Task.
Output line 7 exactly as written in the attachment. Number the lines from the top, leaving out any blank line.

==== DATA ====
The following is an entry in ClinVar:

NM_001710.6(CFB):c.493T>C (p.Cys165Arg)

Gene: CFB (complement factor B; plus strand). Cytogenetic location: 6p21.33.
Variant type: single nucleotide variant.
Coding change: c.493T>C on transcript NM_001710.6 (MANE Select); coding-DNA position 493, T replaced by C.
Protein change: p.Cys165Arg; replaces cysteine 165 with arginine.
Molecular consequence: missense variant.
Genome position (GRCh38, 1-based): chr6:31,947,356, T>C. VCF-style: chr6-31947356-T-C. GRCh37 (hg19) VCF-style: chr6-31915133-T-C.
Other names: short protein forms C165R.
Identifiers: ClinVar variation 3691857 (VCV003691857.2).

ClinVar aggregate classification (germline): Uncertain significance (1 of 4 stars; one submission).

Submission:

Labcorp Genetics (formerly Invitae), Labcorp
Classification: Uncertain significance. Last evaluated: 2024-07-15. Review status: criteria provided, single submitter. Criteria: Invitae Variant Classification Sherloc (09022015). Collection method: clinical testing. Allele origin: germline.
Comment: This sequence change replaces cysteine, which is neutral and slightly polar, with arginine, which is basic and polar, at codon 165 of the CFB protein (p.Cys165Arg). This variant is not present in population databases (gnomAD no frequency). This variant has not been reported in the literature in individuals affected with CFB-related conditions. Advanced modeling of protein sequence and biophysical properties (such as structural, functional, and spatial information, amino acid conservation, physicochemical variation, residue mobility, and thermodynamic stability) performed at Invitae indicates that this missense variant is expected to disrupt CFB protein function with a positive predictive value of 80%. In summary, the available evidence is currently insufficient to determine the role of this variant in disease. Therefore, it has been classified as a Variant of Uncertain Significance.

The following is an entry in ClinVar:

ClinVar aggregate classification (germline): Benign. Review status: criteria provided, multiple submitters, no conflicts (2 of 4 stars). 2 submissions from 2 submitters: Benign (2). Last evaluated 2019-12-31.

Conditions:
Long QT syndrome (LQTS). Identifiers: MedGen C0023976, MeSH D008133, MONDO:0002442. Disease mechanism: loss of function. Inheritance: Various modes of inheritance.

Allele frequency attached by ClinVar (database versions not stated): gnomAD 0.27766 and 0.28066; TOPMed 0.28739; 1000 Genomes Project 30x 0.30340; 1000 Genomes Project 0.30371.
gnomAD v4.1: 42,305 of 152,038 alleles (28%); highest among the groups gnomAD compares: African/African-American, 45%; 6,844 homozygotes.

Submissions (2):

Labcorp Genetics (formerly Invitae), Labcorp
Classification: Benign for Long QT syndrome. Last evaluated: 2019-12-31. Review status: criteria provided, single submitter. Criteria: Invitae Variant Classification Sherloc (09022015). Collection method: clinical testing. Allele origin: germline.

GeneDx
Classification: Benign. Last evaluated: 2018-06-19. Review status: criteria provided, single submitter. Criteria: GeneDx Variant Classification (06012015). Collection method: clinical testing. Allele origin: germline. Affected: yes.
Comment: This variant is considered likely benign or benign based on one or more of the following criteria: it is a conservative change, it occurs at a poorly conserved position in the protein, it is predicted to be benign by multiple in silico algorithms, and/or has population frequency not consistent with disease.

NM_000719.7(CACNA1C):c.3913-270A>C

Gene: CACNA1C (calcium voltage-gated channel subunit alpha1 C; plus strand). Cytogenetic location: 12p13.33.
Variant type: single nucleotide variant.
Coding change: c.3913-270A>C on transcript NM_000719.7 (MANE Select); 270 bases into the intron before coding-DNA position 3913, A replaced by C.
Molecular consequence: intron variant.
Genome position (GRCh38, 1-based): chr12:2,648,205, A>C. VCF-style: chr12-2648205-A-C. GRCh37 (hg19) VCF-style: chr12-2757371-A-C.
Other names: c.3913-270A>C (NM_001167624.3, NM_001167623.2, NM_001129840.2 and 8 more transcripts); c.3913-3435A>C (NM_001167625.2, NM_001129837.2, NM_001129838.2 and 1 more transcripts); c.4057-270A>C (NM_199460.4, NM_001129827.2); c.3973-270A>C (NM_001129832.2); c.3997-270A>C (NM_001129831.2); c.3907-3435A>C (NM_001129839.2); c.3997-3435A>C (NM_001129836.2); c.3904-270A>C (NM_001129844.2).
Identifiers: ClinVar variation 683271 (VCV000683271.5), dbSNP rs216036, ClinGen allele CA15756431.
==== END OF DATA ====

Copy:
Molecular consequence: missense variant.